Grant is an image of north eastern determination. Sunderland have rarely sat at the high table of the footballing Gods in the modern era and really felt comfortable. We’ve fought, kicked and forced our way through the barriers of our so-called limitations to have our days in the sporting sun.
Leadbitter is a living testament of hard work, of a man who clawed his way to the bright lights of a successful footballing career, using everything that he has in the tank.
In the last few years and perhaps, blinded by the dazzle of Premier League glamour, we had to some extent forgotten our roots. Ross, Donald and Methven have spoken of a return to a recognisable working-class brand, a relatable relationship between the club and the very hard working, hardy, down to earth fans that the club itself is meant to represent.
It is no wonder, then, that the club have welcomed the return of Grant Leadbitter, a man born, bred and forged on the same streets and in the same communities as the very men and women who release their hard-earned cash to watch him play. Grant is a symbol of the very community that our owners and manager are desperate to fully reconnect with.
Leadbitter’s signing also reinforces the cultural shift we can hope to embrace in the future. He’s an academy product, costing very little in terms of output but gives all he can in terms input. For the rest of the aspiring academy players, he’s a living reminder of what can be achieved with dedication, commitment and humble leadership.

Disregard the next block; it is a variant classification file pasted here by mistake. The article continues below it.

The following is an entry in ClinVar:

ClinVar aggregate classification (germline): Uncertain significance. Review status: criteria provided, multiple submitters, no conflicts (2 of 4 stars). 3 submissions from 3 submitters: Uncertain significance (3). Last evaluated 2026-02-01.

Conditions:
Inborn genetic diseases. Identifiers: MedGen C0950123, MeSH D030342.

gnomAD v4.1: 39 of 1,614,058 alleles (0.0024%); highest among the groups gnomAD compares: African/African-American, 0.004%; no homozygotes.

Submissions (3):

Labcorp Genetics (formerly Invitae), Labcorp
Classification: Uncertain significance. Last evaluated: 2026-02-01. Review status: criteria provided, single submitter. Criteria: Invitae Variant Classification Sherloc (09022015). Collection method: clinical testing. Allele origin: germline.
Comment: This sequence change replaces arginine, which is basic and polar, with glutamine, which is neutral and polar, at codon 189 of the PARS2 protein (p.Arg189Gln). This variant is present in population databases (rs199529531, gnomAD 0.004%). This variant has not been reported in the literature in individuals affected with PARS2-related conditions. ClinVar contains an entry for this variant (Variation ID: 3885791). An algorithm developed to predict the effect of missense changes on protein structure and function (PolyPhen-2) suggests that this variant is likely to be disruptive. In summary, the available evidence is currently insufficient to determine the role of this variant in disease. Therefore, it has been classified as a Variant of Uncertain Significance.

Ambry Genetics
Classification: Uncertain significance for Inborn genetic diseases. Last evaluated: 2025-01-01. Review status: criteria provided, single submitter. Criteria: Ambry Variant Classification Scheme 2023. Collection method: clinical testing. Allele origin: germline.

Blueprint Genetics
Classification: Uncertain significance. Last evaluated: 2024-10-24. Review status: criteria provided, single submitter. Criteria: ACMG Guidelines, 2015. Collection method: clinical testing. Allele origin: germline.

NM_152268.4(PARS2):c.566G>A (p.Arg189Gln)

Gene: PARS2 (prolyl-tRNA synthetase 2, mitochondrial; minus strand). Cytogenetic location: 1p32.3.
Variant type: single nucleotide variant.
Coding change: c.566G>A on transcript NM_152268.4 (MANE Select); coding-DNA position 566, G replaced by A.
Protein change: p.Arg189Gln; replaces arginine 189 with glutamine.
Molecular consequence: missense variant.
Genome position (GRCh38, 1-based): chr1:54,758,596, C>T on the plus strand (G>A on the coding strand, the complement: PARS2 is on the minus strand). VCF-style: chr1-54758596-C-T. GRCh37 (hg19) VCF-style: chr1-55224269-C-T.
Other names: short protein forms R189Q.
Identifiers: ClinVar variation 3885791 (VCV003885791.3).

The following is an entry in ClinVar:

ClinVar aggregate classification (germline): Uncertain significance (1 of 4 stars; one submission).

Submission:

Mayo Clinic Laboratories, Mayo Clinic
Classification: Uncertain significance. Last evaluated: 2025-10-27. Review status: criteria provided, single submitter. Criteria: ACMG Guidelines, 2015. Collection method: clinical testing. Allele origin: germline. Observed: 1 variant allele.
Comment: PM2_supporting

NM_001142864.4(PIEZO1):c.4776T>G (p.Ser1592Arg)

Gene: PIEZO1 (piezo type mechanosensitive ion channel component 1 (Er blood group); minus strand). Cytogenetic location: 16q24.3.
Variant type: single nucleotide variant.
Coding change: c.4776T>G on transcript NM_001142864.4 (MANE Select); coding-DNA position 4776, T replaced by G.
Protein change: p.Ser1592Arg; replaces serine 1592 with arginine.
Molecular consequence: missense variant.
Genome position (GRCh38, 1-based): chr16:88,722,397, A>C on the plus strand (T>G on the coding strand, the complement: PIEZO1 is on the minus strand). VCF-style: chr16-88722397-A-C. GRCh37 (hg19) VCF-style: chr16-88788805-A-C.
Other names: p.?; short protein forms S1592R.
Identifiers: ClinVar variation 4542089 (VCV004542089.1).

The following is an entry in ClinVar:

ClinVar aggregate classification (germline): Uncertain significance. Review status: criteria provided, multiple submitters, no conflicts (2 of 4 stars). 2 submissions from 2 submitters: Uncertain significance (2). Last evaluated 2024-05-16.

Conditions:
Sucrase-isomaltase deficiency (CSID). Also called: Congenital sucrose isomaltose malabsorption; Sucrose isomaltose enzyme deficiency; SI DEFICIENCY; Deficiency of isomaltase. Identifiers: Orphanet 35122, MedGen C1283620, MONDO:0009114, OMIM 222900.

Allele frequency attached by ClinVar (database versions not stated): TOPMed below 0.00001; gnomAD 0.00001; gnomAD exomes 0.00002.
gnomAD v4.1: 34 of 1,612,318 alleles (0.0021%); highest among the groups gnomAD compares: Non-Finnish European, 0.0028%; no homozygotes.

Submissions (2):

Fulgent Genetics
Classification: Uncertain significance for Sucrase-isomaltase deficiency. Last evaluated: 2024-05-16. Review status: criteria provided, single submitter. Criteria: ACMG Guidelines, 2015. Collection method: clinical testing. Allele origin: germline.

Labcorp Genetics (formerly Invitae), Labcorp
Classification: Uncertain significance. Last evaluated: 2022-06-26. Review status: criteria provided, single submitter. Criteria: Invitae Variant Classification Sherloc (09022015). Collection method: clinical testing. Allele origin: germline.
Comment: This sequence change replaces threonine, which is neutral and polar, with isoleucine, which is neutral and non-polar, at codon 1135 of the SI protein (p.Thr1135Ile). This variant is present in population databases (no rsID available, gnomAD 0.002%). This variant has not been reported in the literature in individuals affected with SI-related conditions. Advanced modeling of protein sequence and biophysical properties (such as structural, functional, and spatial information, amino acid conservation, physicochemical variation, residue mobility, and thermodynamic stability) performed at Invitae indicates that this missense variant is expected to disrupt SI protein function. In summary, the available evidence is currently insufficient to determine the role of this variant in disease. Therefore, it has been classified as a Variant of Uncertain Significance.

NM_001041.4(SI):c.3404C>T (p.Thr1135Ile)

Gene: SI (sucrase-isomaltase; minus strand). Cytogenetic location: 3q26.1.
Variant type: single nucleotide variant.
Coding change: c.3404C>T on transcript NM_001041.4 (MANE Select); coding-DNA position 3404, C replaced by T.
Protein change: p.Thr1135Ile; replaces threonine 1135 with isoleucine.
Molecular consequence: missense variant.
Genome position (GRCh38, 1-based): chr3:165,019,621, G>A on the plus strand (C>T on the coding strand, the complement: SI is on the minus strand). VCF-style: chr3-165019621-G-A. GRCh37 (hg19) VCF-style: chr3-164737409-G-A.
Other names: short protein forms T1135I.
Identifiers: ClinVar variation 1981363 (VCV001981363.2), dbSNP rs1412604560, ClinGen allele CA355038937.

In signing Grant Leadbitter, Jack Ross is not recruiting the most skillful player. He is not appointing the next young whizz kid, or the new Roy Keane. He is looking at the collective group and what Grant could do to improve the collaborative approach to maintain the forward direction of our footballing trajectory.
In this instance, Leadbitter the man is just as crucial as Leadbitter the player. When it comes to keeping the high standards that have been set so far this season Grant and his approach to professionalism and the game itself, will only help sustain our efforts towards promotion.
Naturally the sentimental side of me longs for such sporting reunions. I’m still waiting for Super Kev to arrive on our door to manage or coach us in some capacity. I’m not sure it would even work, but my emotional inhibitors scream with abandon, ‘Who cares?! Its Super Kev!’
So, of course my almost uncontrollable desire for footballing sentiment welcomes the signing of Leadbitter with metaphorical cartwheels and imaginary ticker-tape parades.
But bringing Grant back into the fold is so much more than a PR exercise or a deliberate, purposeful move to keep a restless fanbase on board with the recruitment of a local lad, who supports Sunderland as passionately as the fans themselves.
Leadbitter has taken a significant pay cut to be here. He wants to be here. He wants to play. He wants the club to move forward. He wants promotion. He wants all the things we want, because he is one of us. He’s one of the classic on-field unsung heroes and now he’s ours once again.
When used correctly, experienced leaders recognised as ‘unsung heroes’ help those around them to build their self-esteem, to go beyond their expectations, and create an environment that harnesses individual talents into a unified effort that works for the good of the collective.
Leadbitter’s return is not a sentimental final lap of honour for a player on his last legs. His re-signing is all about business - the business of improving the squad and injecting further leadership and character into a team determined to fight for promotion.
And when it comes to the fight, Grant is first in line.
Welcome home lad. Welcome home.